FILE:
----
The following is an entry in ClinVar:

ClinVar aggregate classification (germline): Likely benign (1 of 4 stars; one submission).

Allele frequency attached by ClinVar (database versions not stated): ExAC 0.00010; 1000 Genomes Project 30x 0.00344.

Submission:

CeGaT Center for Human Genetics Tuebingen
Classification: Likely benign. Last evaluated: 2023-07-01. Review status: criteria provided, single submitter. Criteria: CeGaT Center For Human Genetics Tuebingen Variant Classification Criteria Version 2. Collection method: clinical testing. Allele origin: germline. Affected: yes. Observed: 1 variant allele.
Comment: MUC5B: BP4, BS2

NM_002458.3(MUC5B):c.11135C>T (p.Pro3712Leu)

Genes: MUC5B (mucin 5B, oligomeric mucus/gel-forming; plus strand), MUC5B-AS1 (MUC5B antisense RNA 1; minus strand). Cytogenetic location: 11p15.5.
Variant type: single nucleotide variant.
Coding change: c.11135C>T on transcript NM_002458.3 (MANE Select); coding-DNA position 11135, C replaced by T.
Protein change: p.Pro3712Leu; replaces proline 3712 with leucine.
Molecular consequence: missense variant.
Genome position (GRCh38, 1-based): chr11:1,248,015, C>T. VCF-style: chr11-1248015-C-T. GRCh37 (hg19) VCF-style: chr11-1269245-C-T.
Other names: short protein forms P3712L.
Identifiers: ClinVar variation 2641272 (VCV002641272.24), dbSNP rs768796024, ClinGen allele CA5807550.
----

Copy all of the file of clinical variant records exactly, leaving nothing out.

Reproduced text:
The following is an entry in ClinVar:

ClinVar aggregate classification (germline): Likely benign (1 of 4 stars; one submission).

Allele frequency attached by ClinVar (database versions not stated): ExAC 0.00010; 1000 Genomes Project 30x 0.00344.

Submission:

CeGaT Center for Human Genetics Tuebingen
Classification: Likely benign. Last evaluated: 2023-07-01. Review status: criteria provided, single submitter. Criteria: CeGaT Center For Human Genetics Tuebingen Variant Classification Criteria Version 2. Collection method: clinical testing. Allele origin: germline. Affected: yes. Observed: 1 variant allele.
Comment: MUC5B: BP4, BS2

NM_002458.3(MUC5B):c.11135C>T (p.Pro3712Leu)

Genes: MUC5B (mucin 5B, oligomeric mucus/gel-forming; plus strand), MUC5B-AS1 (MUC5B antisense RNA 1; minus strand). Cytogenetic location: 11p15.5.
Variant type: single nucleotide variant.
Coding change: c.11135C>T on transcript NM_002458.3 (MANE Select); coding-DNA position 11135, C replaced by T.
Protein change: p.Pro3712Leu; replaces proline 3712 with leucine.
Molecular consequence: missense variant.
Genome position (GRCh38, 1-based): chr11:1,248,015, C>T. VCF-style: chr11-1248015-C-T. GRCh37 (hg19) VCF-style: chr11-1269245-C-T.
Other names: short protein forms P3712L.
Identifiers: ClinVar variation 2641272 (VCV002641272.24), dbSNP rs768796024, ClinGen allele CA5807550.